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Tompkins County Legislature Considers Updated Budget Preparation Information

The Tompkins County Legislature met in a second retreat session to consider budget preparation information from County Administrator Lisa Holmes. Ultimately, following a straw poll a majority of Legislators agreed to ask County Administration to begin drafting a 2024 budget with a 2% tax levy increase. Updates on progress will continue at the Legislature’s Budget, Capital, and Personnel Committee leading up to the Committee of the Whole Legislature (Expanded Budget Committee) meetings later this summer.

In the first such conversation held on April 25, Administrator Holmes projected that a maintenance of effort budget would increase the tax levy 5.53%, (around $2.9 million), a $99 increase on County property taxes for the median homeowner with an assessed property value of $249,000.

In her May 30 presentation, Holmes detailed changes over the past month, with the budget outlook improving overall since the worst-case scenarios reflected in the initial conversation. Since the passage of the 2024 New York State Budget more information has become available on the phasing-in of eFMAP fund intercepts and commitments from the State to cover partial costs for the Assigned Counsel rate increases, totaling a $733,000 net positive in the new local calculations. Holmes also reported that a $2.7 million reimbursement for 2021 social services costs has been received in 2023, which is a slight boon to revenues though there are several options on how to leverage the revenue, including a designated fund balance for mandate costs outside of expected calendar years.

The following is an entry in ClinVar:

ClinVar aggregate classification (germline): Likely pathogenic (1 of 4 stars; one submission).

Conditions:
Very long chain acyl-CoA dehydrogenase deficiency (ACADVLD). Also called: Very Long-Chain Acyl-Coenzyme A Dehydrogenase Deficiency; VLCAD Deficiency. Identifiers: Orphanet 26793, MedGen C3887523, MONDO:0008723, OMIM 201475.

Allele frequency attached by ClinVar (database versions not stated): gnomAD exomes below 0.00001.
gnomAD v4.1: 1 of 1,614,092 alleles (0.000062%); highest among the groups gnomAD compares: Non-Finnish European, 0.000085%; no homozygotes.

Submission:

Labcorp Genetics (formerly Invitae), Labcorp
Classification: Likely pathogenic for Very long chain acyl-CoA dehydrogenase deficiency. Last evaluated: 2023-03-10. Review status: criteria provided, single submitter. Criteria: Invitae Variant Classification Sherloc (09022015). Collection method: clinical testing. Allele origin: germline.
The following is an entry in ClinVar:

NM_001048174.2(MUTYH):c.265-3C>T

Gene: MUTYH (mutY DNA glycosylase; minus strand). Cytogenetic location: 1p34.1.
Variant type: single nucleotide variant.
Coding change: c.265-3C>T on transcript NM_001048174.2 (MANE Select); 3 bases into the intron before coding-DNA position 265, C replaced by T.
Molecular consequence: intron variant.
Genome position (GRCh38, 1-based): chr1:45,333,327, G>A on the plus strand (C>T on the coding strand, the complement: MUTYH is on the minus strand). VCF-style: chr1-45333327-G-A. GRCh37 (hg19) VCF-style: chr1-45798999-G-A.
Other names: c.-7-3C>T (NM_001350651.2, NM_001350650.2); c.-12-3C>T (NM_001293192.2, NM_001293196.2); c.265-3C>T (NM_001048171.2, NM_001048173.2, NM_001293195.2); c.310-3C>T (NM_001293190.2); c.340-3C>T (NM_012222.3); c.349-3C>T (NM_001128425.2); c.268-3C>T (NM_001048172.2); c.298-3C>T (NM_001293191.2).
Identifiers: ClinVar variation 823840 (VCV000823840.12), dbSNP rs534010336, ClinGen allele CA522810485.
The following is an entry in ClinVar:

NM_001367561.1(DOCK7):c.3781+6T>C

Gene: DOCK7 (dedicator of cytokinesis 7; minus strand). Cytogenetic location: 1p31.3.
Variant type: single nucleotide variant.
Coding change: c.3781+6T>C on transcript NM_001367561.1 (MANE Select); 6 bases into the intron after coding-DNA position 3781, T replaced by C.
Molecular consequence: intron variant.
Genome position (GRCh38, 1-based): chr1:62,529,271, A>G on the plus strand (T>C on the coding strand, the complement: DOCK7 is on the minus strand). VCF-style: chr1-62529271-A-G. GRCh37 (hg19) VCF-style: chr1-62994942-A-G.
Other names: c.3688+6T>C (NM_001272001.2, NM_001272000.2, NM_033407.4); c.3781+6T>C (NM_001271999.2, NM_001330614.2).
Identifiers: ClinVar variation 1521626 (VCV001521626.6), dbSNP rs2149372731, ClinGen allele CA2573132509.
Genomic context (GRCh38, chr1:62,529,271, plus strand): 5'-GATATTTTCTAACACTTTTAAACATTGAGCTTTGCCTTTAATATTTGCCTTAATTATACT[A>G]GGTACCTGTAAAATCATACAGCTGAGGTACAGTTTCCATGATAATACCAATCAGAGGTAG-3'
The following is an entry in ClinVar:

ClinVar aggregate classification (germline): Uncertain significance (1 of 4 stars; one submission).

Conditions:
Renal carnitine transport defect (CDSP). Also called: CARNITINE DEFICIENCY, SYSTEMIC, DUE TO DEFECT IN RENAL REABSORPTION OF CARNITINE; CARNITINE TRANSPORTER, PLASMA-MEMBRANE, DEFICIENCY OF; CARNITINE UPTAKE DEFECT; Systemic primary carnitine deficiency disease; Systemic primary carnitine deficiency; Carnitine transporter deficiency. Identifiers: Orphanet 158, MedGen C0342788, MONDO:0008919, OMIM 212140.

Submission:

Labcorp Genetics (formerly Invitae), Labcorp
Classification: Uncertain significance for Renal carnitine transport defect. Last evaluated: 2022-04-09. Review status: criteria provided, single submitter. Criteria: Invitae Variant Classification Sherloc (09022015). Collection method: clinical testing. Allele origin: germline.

Anticipated cost increases include electricity and natural gas rate increases of nearly $400,000 and a 2% cost of living adjustment increase for sponsored not-for-profit agencies. Holmes also reported that sales tax receipts are down in April and May 2023, following a record year in 2022 – Holmes is recommending a conservative sales tax budget for 2024.

Additional considerations include ongoing initiatives budgeted under the County’s one-time multi-year program totaling $3.4 million, of which $1.3 million supports County staffing. A portion of the $3.4 million expires at the end of 2024, with the rest at the end of 2025 - unless the Legislature prioritizes any of those initiatives for ongoing target funding.

An expected 2024 budget request for an Emergency Medical Services (EMS) rapid medical response team through the Department of Emergency Response was discussed as totaling up to $1 million. Following a presentation on the topic at a recent Public Safety Committee meeting Legislators are considering how to prioritize and potentially implement the program.

Holmes presented several decision points for the Legislature including whether a 2% levy increase would be amenable for the starting point, which would result in a $53 County property tax increase for the median Tompkins County homeowner. Organizational cuts to achieve 2% could include adjusting the ongoing anticipated County position vacancy rate, a temporary hiring freeze of unhired positions, and savings on some Capital projects funded through the tax levy. County departments would be asked to submit maintenance of effort budgets with any additional staffing only requested through over target requests, and the Legislature would determine which currently unhired positions would be restored and which multi-year one-time projects would be prioritized.